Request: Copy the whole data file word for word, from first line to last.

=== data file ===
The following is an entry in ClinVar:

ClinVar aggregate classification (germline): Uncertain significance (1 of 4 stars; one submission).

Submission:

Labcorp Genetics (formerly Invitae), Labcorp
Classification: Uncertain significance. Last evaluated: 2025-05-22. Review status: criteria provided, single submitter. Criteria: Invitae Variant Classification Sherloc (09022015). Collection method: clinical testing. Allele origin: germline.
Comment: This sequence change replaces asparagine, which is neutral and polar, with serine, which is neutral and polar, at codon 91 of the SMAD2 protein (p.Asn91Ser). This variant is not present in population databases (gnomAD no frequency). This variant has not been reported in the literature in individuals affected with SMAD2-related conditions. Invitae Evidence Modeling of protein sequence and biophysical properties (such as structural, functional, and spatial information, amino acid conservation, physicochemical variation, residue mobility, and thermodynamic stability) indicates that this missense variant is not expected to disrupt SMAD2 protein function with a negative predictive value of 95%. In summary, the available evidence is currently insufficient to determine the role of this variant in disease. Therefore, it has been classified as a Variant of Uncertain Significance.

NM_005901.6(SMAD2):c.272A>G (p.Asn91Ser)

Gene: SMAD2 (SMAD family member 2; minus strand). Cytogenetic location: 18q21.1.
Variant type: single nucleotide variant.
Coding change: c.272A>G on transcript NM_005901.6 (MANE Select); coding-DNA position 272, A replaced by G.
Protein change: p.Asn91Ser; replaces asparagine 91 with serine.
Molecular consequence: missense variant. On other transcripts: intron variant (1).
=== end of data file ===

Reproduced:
The following is an entry in ClinVar:

ClinVar aggregate classification (germline): Uncertain significance (1 of 4 stars; one submission).

Submission:

Labcorp Genetics (formerly Invitae), Labcorp
Classification: Uncertain significance. Last evaluated: 2025-05-22. Review status: criteria provided, single submitter. Criteria: Invitae Variant Classification Sherloc (09022015). Collection method: clinical testing. Allele origin: germline.
Comment: This sequence change replaces asparagine, which is neutral and polar, with serine, which is neutral and polar, at codon 91 of the SMAD2 protein (p.Asn91Ser). This variant is not present in population databases (gnomAD no frequency). This variant has not been reported in the literature in individuals affected with SMAD2-related conditions. Invitae Evidence Modeling of protein sequence and biophysical properties (such as structural, functional, and spatial information, amino acid conservation, physicochemical variation, residue mobility, and thermodynamic stability) indicates that this missense variant is not expected to disrupt SMAD2 protein function with a negative predictive value of 95%. In summary, the available evidence is currently insufficient to determine the role of this variant in disease. Therefore, it has been classified as a Variant of Uncertain Significance.

NM_005901.6(SMAD2):c.272A>G (p.Asn91Ser)

Gene: SMAD2 (SMAD family member 2; minus strand). Cytogenetic location: 18q21.1.
Variant type: single nucleotide variant.
Coding change: c.272A>G on transcript NM_005901.6 (MANE Select); coding-DNA position 272, A replaced by G.
Protein change: p.Asn91Ser; replaces asparagine 91 with serine.
Molecular consequence: missense variant. On other transcripts: intron variant (1).